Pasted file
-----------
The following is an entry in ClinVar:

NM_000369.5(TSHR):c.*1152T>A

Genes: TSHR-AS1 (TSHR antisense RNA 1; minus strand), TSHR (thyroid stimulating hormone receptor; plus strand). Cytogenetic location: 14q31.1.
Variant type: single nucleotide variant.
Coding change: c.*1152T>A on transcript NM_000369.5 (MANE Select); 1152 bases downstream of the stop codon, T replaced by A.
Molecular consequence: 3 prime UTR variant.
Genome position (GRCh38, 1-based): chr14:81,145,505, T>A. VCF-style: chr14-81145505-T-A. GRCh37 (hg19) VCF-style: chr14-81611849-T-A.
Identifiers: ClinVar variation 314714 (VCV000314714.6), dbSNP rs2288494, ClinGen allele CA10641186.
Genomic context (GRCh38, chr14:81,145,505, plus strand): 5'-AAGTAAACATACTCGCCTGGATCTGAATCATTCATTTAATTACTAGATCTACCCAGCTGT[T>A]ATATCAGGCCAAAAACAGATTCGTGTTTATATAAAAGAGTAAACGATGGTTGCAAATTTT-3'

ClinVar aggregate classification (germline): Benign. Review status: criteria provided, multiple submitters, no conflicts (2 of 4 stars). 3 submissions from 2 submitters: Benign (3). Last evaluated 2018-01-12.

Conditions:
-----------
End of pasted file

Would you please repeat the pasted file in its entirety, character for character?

The following is an entry in ClinVar:

NM_000369.5(TSHR):c.*1152T>A

Genes: TSHR-AS1 (TSHR antisense RNA 1; minus strand), TSHR (thyroid stimulating hormone receptor; plus strand). Cytogenetic location: 14q31.1.
Variant type: single nucleotide variant.
Coding change: c.*1152T>A on transcript NM_000369.5 (MANE Select); 1152 bases downstream of the stop codon, T replaced by A.
Molecular consequence: 3 prime UTR variant.
Genome position (GRCh38, 1-based): chr14:81,145,505, T>A. VCF-style: chr14-81145505-T-A. GRCh37 (hg19) VCF-style: chr14-81611849-T-A.
Identifiers: ClinVar variation 314714 (VCV000314714.6), dbSNP rs2288494, ClinGen allele CA10641186.
Genomic context (GRCh38, chr14:81,145,505, plus strand): 5'-AAGTAAACATACTCGCCTGGATCTGAATCATTCATTTAATTACTAGATCTACCCAGCTGT[T>A]ATATCAGGCCAAAAACAGATTCGTGTTTATATAAAAGAGTAAACGATGGTTGCAAATTTT-3'

ClinVar aggregate classification (germline): Benign. Review status: criteria provided, multiple submitters, no conflicts (2 of 4 stars). 3 submissions from 2 submitters: Benign (3). Last evaluated 2018-01-12.

Conditions: